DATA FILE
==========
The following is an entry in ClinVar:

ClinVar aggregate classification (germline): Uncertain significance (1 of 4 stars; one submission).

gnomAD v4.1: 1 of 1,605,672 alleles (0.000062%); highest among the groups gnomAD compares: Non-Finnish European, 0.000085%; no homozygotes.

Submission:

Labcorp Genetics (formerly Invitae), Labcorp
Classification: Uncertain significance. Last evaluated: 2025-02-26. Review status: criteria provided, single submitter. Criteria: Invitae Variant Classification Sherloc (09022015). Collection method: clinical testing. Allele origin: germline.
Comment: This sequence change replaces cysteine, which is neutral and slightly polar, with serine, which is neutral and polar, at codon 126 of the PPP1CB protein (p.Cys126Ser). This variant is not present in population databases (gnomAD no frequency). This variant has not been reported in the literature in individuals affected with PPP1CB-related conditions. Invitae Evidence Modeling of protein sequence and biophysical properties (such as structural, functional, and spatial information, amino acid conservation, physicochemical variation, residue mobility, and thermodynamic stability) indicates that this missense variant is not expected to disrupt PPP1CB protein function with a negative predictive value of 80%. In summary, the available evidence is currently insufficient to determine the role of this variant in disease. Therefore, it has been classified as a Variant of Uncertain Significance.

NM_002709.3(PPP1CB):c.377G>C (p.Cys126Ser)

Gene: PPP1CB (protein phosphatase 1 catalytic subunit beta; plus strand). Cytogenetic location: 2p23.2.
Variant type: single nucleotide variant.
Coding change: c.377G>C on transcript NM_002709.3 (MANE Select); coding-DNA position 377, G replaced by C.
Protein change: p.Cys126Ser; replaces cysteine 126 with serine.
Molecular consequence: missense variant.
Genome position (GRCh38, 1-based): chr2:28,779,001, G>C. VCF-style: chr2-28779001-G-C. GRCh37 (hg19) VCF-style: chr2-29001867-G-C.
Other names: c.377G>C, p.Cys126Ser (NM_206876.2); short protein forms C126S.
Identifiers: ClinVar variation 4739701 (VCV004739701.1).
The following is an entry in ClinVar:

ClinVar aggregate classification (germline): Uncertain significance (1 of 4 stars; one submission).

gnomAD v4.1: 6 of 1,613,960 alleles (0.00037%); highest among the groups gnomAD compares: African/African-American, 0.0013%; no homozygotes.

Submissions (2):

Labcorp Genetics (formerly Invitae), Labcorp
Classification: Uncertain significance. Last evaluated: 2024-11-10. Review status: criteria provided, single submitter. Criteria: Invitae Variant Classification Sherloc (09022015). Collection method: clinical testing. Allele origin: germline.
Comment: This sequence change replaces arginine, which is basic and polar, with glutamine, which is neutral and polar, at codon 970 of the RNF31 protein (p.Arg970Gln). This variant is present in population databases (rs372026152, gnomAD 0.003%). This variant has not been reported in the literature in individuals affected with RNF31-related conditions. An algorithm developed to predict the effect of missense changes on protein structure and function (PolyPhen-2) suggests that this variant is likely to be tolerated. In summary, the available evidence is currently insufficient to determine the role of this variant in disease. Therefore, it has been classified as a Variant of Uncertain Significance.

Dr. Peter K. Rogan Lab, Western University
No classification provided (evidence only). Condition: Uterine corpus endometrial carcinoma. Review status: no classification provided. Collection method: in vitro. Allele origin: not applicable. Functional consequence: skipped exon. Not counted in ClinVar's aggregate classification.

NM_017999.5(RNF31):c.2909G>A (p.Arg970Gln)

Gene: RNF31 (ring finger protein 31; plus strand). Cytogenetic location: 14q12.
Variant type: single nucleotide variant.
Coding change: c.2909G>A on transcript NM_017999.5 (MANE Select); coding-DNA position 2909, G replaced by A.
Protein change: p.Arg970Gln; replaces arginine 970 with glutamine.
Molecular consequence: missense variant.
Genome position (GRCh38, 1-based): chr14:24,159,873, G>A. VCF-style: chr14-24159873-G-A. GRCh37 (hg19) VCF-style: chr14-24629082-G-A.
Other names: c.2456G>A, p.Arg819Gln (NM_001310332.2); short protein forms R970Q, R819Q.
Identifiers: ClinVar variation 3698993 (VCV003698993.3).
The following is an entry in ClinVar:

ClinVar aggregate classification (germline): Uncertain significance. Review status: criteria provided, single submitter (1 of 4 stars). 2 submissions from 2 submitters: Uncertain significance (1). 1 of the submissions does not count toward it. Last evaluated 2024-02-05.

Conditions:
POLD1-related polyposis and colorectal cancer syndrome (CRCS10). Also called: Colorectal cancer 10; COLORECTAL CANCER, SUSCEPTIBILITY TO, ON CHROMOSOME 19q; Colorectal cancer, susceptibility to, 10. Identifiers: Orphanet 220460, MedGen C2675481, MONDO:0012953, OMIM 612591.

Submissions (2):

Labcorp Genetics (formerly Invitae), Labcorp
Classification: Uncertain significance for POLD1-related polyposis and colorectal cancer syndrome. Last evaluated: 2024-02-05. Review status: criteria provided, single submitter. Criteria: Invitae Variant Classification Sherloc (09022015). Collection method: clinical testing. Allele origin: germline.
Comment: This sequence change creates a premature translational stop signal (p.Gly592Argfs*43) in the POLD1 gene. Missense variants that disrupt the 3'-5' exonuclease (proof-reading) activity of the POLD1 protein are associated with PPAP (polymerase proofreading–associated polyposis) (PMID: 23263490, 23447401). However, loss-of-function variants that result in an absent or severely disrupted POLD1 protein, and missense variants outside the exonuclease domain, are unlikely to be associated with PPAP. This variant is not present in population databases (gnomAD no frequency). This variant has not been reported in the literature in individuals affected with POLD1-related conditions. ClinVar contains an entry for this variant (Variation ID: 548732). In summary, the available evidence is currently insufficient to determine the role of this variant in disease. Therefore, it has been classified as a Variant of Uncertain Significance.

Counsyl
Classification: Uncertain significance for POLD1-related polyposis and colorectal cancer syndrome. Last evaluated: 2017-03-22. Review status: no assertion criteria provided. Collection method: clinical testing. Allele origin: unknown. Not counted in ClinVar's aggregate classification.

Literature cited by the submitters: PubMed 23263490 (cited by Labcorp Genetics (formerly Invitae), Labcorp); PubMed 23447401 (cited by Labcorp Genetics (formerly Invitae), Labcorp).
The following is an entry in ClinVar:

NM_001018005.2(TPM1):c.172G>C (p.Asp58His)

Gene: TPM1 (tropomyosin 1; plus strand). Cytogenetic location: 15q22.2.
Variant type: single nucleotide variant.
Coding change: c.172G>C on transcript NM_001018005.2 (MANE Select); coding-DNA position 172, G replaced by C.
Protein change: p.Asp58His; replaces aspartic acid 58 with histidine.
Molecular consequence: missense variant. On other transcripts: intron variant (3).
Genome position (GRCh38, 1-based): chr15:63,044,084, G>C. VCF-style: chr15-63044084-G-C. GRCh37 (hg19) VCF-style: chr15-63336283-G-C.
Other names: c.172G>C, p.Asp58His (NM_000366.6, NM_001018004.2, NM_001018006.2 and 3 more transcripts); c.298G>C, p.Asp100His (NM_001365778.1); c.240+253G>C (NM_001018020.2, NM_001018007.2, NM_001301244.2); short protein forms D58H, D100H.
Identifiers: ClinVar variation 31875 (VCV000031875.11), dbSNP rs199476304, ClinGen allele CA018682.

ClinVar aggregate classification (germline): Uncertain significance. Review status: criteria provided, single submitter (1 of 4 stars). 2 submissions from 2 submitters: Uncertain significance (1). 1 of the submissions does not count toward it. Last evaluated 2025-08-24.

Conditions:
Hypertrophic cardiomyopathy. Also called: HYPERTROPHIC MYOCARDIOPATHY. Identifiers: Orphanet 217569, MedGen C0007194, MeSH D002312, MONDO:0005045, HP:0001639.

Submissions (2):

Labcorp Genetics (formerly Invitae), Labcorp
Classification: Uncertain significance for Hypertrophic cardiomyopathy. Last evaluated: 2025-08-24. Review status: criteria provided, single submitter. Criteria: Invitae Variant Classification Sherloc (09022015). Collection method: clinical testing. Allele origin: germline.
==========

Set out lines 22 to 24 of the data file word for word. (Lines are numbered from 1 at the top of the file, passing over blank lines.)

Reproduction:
Classification: Uncertain significance. Last evaluated: 2024-11-10. Review status: criteria provided, single submitter. Criteria: Invitae Variant Classification Sherloc (09022015). Collection method: clinical testing. Allele origin: germline.
Comment: This sequence change replaces arginine, which is basic and polar, with glutamine, which is neutral and polar, at codon 970 of the RNF31 protein (p.Arg970Gln). This variant is present in population databases (rs372026152, gnomAD 0.003%). This variant has not been reported in the literature in individuals affected with RNF31-related conditions. An algorithm developed to predict the effect of missense changes on protein structure and function (PolyPhen-2) suggests that this variant is likely to be tolerated. In summary, the available evidence is currently insufficient to determine the role of this variant in disease. Therefore, it has been classified as a Variant of Uncertain Significance.

Dr. Peter K. Rogan Lab, Western University